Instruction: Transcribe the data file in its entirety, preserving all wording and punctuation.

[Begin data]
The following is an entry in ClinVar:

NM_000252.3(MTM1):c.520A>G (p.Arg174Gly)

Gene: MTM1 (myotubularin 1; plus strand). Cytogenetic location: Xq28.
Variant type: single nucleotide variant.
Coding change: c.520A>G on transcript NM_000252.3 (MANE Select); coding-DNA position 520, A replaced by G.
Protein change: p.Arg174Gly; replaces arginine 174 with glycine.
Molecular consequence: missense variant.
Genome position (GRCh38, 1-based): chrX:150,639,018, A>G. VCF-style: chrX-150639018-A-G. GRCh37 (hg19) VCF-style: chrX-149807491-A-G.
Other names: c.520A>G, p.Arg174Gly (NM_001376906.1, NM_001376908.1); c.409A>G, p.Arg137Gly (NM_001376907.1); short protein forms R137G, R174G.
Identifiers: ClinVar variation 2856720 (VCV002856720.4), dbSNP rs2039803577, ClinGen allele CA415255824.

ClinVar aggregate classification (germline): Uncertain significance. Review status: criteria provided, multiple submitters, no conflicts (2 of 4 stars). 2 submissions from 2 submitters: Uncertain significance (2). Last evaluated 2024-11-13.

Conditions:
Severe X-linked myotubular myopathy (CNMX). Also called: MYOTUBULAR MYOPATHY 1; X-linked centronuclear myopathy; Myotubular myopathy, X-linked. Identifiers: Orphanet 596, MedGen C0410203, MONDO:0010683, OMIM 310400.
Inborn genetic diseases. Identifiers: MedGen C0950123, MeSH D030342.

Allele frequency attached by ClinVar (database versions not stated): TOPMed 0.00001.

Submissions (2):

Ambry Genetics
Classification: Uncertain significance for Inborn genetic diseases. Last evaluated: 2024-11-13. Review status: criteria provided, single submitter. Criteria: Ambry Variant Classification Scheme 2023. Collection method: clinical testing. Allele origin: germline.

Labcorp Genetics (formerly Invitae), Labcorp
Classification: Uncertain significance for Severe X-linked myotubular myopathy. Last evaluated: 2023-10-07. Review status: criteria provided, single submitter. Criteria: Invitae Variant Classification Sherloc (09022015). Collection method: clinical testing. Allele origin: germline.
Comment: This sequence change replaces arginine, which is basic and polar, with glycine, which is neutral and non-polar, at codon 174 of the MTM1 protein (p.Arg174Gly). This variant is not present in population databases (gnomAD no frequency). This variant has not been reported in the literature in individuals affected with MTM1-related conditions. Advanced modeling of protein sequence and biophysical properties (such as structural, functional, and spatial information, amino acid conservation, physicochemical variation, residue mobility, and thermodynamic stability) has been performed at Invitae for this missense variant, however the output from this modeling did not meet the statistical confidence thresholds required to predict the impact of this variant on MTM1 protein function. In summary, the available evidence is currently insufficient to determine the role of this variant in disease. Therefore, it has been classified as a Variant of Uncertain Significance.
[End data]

The following is an entry in ClinVar:

NM_000252.3(MTM1):c.520A>G (p.Arg174Gly)

Gene: MTM1 (myotubularin 1; plus strand). Cytogenetic location: Xq28.
Variant type: single nucleotide variant.
Coding change: c.520A>G on transcript NM_000252.3 (MANE Select); coding-DNA position 520, A replaced by G.
Protein change: p.Arg174Gly; replaces arginine 174 with glycine.
Molecular consequence: missense variant.
Genome position (GRCh38, 1-based): chrX:150,639,018, A>G. VCF-style: chrX-150639018-A-G. GRCh37 (hg19) VCF-style: chrX-149807491-A-G.
Other names: c.520A>G, p.Arg174Gly (NM_001376906.1, NM_001376908.1); c.409A>G, p.Arg137Gly (NM_001376907.1); short protein forms R137G, R174G.
Identifiers: ClinVar variation 2856720 (VCV002856720.4), dbSNP rs2039803577, ClinGen allele CA415255824.

ClinVar aggregate classification (germline): Uncertain significance. Review status: criteria provided, multiple submitters, no conflicts (2 of 4 stars). 2 submissions from 2 submitters: Uncertain significance (2). Last evaluated 2024-11-13.

Conditions:
Severe X-linked myotubular myopathy (CNMX). Also called: MYOTUBULAR MYOPATHY 1; X-linked centronuclear myopathy; Myotubular myopathy, X-linked. Identifiers: Orphanet 596, MedGen C0410203, MONDO:0010683, OMIM 310400.
Inborn genetic diseases. Identifiers: MedGen C0950123, MeSH D030342.

Allele frequency attached by ClinVar (database versions not stated): TOPMed 0.00001.

Submissions (2):

Ambry Genetics
Classification: Uncertain significance for Inborn genetic diseases. Last evaluated: 2024-11-13. Review status: criteria provided, single submitter. Criteria: Ambry Variant Classification Scheme 2023. Collection method: clinical testing. Allele origin: germline.

Labcorp Genetics (formerly Invitae), Labcorp
Classification: Uncertain significance for Severe X-linked myotubular myopathy. Last evaluated: 2023-10-07. Review status: criteria provided, single submitter. Criteria: Invitae Variant Classification Sherloc (09022015). Collection method: clinical testing. Allele origin: germline.
Comment: This sequence change replaces arginine, which is basic and polar, with glycine, which is neutral and non-polar, at codon 174 of the MTM1 protein (p.Arg174Gly). This variant is not present in population databases (gnomAD no frequency). This variant has not been reported in the literature in individuals affected with MTM1-related conditions. Advanced modeling of protein sequence and biophysical properties (such as structural, functional, and spatial information, amino acid conservation, physicochemical variation, residue mobility, and thermodynamic stability) has been performed at Invitae for this missense variant, however the output from this modeling did not meet the statistical confidence thresholds required to predict the impact of this variant on MTM1 protein function. In summary, the available evidence is currently insufficient to determine the role of this variant in disease. Therefore, it has been classified as a Variant of Uncertain Significance.